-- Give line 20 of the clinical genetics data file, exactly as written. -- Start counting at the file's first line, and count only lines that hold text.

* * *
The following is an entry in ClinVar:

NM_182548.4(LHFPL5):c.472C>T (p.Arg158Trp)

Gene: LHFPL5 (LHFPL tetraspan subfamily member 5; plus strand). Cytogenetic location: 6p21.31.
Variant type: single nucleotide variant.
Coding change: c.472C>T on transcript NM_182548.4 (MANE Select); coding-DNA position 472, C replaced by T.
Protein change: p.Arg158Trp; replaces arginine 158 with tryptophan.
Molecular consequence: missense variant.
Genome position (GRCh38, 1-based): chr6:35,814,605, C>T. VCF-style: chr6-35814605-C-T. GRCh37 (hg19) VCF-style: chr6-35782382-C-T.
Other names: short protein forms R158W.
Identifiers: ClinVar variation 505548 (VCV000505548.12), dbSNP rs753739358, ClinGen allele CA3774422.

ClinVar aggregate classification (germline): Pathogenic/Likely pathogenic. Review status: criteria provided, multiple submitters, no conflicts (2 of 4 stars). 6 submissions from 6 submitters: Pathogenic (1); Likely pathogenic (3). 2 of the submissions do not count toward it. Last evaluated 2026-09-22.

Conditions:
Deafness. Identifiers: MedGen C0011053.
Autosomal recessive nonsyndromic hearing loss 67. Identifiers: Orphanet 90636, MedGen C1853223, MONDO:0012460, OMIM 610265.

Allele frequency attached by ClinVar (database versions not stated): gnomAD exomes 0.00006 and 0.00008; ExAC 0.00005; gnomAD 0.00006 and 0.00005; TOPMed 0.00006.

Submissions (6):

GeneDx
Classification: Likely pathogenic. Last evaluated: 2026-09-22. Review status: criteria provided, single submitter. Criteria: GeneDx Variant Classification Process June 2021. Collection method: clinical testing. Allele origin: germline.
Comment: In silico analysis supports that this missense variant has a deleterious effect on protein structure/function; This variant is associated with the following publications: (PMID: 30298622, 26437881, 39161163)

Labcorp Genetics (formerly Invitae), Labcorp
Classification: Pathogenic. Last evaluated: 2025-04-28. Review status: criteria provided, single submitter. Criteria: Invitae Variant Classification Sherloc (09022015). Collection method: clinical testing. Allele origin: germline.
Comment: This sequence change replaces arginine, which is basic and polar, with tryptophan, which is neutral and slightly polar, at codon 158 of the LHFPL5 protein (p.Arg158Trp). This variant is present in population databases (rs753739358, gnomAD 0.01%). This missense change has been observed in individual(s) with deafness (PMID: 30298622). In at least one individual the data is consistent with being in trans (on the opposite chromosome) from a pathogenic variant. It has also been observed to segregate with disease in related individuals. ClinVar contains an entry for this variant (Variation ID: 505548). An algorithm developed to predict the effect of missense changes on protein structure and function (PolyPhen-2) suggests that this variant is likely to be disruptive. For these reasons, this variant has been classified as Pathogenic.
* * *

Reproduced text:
Labcorp Genetics (formerly Invitae), Labcorp